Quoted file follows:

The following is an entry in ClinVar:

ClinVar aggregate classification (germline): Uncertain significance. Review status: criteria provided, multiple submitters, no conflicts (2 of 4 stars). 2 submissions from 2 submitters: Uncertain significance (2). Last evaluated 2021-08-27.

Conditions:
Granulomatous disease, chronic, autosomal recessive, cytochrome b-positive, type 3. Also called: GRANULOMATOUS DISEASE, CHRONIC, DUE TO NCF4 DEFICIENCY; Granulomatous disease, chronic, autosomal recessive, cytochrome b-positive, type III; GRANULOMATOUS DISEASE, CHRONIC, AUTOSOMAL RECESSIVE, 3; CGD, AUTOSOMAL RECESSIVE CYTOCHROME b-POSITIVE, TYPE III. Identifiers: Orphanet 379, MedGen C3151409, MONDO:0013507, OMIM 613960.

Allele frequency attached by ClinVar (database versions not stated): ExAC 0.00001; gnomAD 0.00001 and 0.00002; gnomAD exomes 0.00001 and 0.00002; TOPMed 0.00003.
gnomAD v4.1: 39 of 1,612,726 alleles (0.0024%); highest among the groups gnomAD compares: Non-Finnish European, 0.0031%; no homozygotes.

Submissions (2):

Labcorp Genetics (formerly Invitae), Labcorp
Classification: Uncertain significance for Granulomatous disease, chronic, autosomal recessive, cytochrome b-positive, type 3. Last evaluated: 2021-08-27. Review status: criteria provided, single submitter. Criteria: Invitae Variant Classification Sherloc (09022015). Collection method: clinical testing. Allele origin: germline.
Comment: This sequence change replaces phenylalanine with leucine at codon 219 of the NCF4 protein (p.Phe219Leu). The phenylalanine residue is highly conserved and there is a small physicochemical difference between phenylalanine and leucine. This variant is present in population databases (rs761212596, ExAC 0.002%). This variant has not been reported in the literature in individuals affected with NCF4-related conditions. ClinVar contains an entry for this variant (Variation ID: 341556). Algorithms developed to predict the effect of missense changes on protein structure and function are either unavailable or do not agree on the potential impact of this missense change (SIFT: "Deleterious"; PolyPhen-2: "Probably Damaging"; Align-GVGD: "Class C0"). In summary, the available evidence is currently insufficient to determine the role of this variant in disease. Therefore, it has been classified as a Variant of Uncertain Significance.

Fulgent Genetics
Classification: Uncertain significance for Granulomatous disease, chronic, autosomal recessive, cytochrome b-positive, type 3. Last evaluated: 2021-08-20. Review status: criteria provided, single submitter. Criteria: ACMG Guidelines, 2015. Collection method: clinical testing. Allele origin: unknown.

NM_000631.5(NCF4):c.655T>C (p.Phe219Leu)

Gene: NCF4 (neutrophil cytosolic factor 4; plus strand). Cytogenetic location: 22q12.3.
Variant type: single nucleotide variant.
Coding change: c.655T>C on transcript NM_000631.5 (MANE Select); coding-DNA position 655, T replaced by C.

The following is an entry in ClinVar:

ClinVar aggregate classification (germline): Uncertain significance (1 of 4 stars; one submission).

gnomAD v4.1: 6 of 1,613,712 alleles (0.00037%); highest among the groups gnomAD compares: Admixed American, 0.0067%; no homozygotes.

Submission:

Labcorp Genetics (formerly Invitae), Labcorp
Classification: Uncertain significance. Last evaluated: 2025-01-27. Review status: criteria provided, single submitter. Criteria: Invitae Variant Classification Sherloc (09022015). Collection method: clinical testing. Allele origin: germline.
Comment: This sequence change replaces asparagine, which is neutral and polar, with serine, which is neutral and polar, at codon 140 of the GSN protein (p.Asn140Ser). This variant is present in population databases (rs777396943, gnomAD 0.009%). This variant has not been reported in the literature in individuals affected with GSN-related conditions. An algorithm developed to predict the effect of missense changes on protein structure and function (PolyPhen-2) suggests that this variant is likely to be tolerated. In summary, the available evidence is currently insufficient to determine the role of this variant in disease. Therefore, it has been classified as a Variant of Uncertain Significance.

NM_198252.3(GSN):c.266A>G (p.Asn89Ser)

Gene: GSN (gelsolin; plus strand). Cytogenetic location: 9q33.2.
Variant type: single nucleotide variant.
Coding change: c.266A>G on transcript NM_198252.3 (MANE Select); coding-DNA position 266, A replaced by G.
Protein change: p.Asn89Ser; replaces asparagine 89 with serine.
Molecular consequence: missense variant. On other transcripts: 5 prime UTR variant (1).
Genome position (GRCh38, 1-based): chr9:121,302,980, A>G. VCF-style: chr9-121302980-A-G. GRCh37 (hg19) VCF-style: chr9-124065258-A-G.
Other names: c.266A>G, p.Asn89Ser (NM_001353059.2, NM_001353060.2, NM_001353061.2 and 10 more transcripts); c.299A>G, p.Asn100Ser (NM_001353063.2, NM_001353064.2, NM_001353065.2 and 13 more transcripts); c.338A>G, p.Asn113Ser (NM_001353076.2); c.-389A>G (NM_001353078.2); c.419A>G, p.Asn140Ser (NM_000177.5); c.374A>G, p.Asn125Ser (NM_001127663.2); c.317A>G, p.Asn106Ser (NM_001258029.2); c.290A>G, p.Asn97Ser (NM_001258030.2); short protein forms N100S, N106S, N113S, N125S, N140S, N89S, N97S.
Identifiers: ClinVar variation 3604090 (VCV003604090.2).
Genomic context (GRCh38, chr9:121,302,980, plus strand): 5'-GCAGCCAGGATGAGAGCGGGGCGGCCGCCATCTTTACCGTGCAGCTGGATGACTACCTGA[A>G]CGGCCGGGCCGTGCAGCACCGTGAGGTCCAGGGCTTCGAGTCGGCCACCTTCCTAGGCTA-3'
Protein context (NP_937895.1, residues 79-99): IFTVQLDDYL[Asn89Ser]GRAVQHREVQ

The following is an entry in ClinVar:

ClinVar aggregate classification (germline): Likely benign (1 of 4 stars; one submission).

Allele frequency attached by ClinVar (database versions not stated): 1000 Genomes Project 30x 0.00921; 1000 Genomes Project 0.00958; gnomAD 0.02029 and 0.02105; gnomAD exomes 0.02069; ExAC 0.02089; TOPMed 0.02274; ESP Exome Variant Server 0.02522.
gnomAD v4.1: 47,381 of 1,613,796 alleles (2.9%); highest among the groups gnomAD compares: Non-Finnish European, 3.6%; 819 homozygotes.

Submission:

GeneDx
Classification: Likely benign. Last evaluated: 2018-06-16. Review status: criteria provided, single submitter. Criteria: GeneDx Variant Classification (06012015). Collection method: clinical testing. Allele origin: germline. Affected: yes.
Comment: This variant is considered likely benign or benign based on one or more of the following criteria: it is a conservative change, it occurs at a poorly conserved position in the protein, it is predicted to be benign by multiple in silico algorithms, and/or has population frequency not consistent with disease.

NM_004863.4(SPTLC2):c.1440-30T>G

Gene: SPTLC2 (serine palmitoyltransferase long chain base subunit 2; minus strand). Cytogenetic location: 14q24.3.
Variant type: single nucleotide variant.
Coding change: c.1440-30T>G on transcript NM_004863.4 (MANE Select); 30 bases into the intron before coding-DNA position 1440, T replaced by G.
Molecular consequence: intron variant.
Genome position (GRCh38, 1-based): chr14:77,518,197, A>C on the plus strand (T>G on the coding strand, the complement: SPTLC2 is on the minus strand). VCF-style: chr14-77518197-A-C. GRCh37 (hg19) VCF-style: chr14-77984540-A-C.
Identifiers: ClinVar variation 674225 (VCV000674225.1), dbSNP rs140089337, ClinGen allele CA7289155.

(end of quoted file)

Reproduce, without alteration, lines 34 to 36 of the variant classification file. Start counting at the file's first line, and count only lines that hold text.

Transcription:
Protein context (NP_937895.1, residues 79-99): IFTVQLDDYL[Asn89Ser]GRAVQHREVQ

The following is an entry in ClinVar:

ClinVar aggregate classification (germline): Likely benign (1 of 4 stars; one submission).